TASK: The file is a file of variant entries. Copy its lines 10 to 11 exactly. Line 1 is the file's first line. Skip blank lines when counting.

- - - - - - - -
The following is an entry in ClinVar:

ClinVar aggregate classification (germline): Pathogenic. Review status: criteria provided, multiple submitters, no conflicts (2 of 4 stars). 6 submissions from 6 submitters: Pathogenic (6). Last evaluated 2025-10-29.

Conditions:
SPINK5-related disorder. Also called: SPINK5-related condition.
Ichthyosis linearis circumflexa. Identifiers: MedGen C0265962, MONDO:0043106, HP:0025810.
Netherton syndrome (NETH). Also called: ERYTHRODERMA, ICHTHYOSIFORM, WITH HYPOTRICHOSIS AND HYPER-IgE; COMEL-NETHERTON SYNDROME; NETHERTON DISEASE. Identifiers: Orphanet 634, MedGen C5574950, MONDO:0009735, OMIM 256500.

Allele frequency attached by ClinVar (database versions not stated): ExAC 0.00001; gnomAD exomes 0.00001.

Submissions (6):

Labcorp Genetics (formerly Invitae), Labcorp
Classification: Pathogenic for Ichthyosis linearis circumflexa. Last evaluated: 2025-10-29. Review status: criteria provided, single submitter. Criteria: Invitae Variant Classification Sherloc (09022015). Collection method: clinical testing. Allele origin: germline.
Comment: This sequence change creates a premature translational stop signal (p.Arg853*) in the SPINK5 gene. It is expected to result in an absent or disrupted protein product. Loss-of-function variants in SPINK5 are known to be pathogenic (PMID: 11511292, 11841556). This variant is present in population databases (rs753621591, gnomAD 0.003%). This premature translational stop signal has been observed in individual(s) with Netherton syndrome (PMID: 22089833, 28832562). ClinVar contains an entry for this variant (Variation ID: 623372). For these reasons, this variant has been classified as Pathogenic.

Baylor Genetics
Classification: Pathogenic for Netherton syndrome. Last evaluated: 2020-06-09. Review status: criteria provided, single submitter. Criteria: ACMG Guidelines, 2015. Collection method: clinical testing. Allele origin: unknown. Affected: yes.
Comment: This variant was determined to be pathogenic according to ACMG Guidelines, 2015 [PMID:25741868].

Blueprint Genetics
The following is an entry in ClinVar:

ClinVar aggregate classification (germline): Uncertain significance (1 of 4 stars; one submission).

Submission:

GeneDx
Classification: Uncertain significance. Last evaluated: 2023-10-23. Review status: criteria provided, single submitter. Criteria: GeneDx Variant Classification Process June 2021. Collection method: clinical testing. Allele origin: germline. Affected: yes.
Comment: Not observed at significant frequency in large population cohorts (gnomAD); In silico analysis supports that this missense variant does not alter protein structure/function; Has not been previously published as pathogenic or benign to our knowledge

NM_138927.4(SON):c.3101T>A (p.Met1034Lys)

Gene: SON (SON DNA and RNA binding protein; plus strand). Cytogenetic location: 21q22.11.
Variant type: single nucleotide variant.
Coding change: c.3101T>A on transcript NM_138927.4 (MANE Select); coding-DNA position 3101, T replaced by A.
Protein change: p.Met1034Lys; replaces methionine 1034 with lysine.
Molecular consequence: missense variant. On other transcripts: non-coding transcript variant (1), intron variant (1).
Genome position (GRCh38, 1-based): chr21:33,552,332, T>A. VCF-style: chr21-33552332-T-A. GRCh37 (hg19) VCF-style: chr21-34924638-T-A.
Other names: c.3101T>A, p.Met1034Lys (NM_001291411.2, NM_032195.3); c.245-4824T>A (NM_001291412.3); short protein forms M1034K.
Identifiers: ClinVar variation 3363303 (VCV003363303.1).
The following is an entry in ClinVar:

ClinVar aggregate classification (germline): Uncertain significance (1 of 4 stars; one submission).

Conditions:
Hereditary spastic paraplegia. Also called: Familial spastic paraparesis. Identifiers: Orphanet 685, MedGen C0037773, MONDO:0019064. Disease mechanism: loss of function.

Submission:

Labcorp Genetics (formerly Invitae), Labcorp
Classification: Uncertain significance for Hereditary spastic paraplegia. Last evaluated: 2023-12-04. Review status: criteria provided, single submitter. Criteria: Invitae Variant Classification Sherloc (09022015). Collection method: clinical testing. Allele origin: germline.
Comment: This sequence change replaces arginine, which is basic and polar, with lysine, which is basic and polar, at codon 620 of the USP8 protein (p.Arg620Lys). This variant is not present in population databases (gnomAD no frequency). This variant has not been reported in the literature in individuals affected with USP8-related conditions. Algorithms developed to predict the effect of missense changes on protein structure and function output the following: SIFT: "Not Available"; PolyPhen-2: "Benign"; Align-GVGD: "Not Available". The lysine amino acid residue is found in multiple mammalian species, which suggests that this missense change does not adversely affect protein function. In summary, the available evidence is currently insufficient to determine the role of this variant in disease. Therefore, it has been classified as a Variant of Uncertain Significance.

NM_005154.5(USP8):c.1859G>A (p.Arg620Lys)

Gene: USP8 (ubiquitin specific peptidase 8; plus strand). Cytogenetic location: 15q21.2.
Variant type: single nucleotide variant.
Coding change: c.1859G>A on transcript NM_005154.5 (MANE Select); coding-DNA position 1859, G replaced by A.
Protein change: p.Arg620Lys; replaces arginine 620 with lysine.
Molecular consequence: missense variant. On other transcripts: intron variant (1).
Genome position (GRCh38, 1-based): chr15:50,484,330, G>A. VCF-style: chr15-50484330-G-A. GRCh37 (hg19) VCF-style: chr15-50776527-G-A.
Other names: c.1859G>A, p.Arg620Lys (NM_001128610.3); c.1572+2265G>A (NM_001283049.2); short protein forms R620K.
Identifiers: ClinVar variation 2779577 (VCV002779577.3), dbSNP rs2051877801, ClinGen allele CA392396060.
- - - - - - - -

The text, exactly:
Classification: Pathogenic for Ichthyosis linearis circumflexa. Last evaluated: 2025-10-29. Review status: criteria provided, single submitter. Criteria: Invitae Variant Classification Sherloc (09022015). Collection method: clinical testing. Allele origin: germline.
Comment: This sequence change creates a premature translational stop signal (p.Arg853*) in the SPINK5 gene. It is expected to result in an absent or disrupted protein product. Loss-of-function variants in SPINK5 are known to be pathogenic (PMID: 11511292, 11841556). This variant is present in population databases (rs753621591, gnomAD 0.003%). This premature translational stop signal has been observed in individual(s) with Netherton syndrome (PMID: 22089833, 28832562). ClinVar contains an entry for this variant (Variation ID: 623372). For these reasons, this variant has been classified as Pathogenic.